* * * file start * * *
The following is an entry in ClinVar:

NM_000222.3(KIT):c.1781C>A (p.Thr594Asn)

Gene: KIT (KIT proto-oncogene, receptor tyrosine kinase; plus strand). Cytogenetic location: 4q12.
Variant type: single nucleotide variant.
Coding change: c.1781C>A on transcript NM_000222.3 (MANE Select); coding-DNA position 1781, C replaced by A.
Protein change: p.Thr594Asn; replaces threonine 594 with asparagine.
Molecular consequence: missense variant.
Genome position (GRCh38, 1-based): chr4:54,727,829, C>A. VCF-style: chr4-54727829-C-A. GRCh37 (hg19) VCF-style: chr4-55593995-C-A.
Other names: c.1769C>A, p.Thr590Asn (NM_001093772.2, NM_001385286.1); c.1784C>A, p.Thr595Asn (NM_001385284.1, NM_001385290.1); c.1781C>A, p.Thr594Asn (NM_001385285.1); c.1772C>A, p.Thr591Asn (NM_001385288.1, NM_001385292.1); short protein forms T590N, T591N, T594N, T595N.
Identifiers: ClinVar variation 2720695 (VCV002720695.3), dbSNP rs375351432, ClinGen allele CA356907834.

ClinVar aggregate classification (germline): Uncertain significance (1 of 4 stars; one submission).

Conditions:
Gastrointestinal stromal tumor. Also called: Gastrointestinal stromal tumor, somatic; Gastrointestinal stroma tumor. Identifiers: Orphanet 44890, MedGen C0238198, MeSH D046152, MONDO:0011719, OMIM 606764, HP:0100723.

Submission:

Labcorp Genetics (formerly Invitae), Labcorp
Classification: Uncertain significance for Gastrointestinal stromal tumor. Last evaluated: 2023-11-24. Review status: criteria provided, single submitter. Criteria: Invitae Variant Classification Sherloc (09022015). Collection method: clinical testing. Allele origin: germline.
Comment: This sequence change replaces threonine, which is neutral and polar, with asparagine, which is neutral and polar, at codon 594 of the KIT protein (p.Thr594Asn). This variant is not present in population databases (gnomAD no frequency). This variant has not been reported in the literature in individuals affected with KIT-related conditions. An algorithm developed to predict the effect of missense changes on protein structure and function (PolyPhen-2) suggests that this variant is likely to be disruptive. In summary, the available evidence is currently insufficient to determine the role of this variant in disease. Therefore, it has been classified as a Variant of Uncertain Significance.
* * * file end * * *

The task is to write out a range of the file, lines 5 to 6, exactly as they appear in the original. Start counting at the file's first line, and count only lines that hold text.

Coding change: c.1781C>A on transcript NM_000222.3 (MANE Select); coding-DNA position 1781, C replaced by A.
Protein change: p.Thr594Asn; replaces threonine 594 with asparagine.